Wireless & Internet Tech

Wifi Goes Under the Sea

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Underwater networking should move beyond cables researchers at the University of Buffalo propose as they start testing their first wireless internet modems designed for underwater use. 

underwater modem Of course these are not any regular modems-- the oversized (18kg) bright yellow devices use high-pitched chrips, not radio, to push what amounts to an aquatic version of the TCP/IP networking protocol. Their use? Bringing the Internet of Things to watery realms. 

The use of acoustic signals is crucial, since while radio works poorly underwater sound waves penetrate water better with superior range.  

“A submerged wireless network will give us an unprecedented ability to collect and analyze data from our oceans in real time," lead researcher Tommaso Melodia says. “Making this information available to anyone with a smartphone or computer, especially when a tsunami or other type of disaster occurs, could help save lives.”

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Wireless Network Reaches 100Gbps Record

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Researchers at the Fraunhofer Institute for Applied Solid State Physics (IAF) and the Karlsruhe Instute of Technology (KIT) manage a world first-- wireless data transmission at 100Gbps.

wifi testingThe wifi tests use 237.5GHz signals over a distance of 20m in laboratory conditions. However the super-high frequencies involved demand clear line of sight between devices at all times.

“At a data rate of 100Gbps, it would be possible to transmit the contents of a Blu-ray disk or of 5 DVDs between 2 devices by radio within 2 seconds only,” researcher Prof. Ingmar Kallfass says.

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IEEE Kicks Off High Efficiency WLAN Group

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IEEE creates the IEEE 802.11 High Efficiency WLAN (HEW) study group, with the aim to enhance the efficiency and performance of current WLAN deployments-- creating a new wifi standard in the process.

wifiThe study group will consider use cases including dense network environments with large numbers of access points and stations.

Expressing interest in the future HEW project are over 300 individuals from equipment and silicon vendors, service providers, carriers, systems integrators, consultant organisations and academic institutions from over 20 countries. The IEEE 802.11 HEW study group meets up during IEE 802.11 WLAN working group meetings.

Better known as "wifi," the IEEE 802.11 standard underpins wireless networking around the world, and remains relevant with the emergence of applications such as smart grid, wireless docking and the so called "internet of things."

Go IEEE 802.11 High Efficiency WLAN Study Group Created

Wifi Design on the Cloud

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Xirrus releases a free cloud-based design tool for the creation of wireless networks-- Xirrus Wifi Designer-Cloud, a self-service application for the placement access points and arrays.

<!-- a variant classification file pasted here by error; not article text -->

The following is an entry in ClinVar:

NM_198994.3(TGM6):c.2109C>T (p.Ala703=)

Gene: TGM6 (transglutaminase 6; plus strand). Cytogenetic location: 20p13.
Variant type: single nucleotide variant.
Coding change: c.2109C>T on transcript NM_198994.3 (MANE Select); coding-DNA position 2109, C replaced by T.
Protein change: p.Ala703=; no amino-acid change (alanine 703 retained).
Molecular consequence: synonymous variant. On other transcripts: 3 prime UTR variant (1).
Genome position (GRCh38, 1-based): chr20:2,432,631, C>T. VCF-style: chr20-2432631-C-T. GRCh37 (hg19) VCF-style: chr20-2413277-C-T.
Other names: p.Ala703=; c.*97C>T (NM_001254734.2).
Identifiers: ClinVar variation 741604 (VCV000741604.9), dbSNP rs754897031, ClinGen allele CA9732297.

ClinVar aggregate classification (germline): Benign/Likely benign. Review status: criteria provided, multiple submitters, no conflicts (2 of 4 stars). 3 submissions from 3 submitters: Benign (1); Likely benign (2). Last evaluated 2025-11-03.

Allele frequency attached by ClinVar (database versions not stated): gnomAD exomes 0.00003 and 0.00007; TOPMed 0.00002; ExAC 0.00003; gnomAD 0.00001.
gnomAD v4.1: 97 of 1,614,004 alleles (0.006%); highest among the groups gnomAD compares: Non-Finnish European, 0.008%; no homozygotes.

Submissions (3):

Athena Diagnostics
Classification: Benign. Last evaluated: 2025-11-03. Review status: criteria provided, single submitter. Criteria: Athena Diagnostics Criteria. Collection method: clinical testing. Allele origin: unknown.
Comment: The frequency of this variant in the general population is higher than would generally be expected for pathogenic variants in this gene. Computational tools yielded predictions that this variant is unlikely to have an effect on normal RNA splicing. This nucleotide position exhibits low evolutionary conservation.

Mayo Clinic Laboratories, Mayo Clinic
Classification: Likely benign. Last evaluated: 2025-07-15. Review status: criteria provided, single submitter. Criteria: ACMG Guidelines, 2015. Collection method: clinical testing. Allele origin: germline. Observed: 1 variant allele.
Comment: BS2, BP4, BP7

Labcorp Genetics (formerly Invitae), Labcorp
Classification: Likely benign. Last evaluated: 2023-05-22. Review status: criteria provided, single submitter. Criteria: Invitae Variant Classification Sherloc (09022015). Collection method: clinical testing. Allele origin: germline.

Xirrus designerThe Wifi Designer-Cloud models the wireless coverage of Xirrus APs and arrays together with the characteristics of the deployment location (including wall construction materials) to create an optimised deisgn. 

"Rather than conducting an active survey using physical equipment and manpower-– which can be expensive and cumbersome-– network planners can simply use our cloud based tool to design and dimension a Xirrus wireless network," Xirrus says. "Wifi Designer-Cloud provides time and cost savings in determining project scope and the bill of materials (BOM)."

As a Software-as-a-Service (Saas) offering Xirris Wifi Designer-Cloud requires no installation or maintenance, and is available now via the link below. 

Go Xirrus Wifi Designer-Cloud

Wifi's New Superpower... X-Ray Vision?

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Researchers at the MIT Computer Science and Artificial Intelligence Laboratory use the power of wifi to gain one of Superman's many powers-- using the wifi-based "Wi-Vi" to detect movement through walls.

Wifi xrayIn concept Wi-Vi is similar to radar and sonar imaging, only using low-power wifi signals to track movement in closed rooms or behind a wall. The system requires 2 transmit antennas and 1 receiver, with one transmitter sending out a signal that is the inverse of the signal from the other.

Due to nulling effect, the signals from the two antennas cancel each other out when "bouncing" back after hitting static objects-- but not when reflecting off moving objects. The receiver tracks the time it takes for signals to reflect back from a moving object (such as a person in a room) and calculates where it is at any time, producing a "sort of" X-ray effect.

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